It may seem like this story is an April Fools’ joke, but since it’s already May I fear that it isn’t.
In Britain, the BBC is about to produce a new show “aimed at helping overweight children tackle overeating.” How will it achieve this? According to MSNBC, the show will have teenagers star in a program called Fat Teens Can’t Hunt, in which they will be dropped into the Australian outback to live and eat with Aboriginal communities.
They will survive for a month on ‘bush tucker’ including witchetty grubs, local berries and grasses, or go hungry.
Mmmm, witchetty grubs. Actually, native Australians have (or had, prior to white settlement) a rather wide-ranging diet in the bush, one that includes plenty of fresh meat. Although I suppose expecting a show called Fat Teens Can’t Hunt to be culturally accurate is somewhat laughable.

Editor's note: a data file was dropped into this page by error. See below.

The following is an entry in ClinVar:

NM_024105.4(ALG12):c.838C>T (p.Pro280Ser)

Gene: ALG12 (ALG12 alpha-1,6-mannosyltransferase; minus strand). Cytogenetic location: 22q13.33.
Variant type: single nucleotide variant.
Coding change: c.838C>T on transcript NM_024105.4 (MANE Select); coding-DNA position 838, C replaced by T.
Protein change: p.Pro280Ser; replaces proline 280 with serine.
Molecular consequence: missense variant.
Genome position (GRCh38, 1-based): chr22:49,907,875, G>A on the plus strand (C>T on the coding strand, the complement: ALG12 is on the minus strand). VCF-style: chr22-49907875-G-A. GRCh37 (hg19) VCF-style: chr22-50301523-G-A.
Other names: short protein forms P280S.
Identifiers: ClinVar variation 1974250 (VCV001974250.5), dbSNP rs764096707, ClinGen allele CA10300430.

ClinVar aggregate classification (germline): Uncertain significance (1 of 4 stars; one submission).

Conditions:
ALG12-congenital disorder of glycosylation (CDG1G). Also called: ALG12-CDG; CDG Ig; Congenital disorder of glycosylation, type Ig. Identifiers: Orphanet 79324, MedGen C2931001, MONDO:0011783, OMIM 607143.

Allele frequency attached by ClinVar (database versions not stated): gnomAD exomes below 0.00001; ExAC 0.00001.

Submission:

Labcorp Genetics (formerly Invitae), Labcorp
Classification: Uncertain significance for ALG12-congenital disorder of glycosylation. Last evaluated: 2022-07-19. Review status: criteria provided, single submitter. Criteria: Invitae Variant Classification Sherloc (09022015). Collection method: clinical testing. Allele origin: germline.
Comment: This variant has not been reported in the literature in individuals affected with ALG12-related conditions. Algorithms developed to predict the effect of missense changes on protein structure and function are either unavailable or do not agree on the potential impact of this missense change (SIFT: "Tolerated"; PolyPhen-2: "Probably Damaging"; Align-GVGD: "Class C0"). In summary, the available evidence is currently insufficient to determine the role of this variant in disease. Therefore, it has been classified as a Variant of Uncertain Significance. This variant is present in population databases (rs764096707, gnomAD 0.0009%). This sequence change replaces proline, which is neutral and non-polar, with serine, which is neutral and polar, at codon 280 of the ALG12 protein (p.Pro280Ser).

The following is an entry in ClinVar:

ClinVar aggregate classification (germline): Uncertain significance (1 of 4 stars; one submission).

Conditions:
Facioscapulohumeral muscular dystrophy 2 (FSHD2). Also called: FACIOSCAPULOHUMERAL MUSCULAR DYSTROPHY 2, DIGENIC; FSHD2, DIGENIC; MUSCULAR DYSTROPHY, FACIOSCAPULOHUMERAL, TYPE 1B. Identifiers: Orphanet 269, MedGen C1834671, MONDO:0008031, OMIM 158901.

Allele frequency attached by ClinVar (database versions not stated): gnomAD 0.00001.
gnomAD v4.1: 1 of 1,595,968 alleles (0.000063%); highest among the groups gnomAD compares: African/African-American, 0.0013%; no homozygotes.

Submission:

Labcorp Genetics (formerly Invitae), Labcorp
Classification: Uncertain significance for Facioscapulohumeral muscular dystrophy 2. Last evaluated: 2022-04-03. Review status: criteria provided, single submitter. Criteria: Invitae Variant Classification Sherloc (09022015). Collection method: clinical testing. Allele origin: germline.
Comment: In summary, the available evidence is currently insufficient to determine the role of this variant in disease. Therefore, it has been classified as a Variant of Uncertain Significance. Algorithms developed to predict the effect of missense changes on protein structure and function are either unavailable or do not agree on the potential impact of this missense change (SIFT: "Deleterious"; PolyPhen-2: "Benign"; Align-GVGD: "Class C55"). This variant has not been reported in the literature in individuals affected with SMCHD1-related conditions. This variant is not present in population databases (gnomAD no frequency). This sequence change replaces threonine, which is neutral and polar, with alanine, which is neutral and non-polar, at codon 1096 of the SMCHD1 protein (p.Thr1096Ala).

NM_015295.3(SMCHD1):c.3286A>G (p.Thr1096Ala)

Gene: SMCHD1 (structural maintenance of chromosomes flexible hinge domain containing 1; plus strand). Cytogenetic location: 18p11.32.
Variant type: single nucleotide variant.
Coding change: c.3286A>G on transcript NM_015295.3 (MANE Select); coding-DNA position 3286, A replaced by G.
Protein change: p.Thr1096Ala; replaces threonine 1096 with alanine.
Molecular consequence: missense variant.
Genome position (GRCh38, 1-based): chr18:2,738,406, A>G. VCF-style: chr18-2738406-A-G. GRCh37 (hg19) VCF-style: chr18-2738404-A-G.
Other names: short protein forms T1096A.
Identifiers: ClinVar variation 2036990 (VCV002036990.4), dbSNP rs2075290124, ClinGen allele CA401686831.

Nutritionist Jenny O’Dea isn’t a fan of the concept of the show.
‘Children don’t need to hunt and catch their own food. Their parents need to put good food in front of them and make sure they eat it,’ she said.
According to the article, she also believes it may “cause serious psychological problems for both participants and viewers with its ‘blame, shame and humiliate’ approach.” I wonder who will suffer more psychological damage—the unfortunate participants or the audience.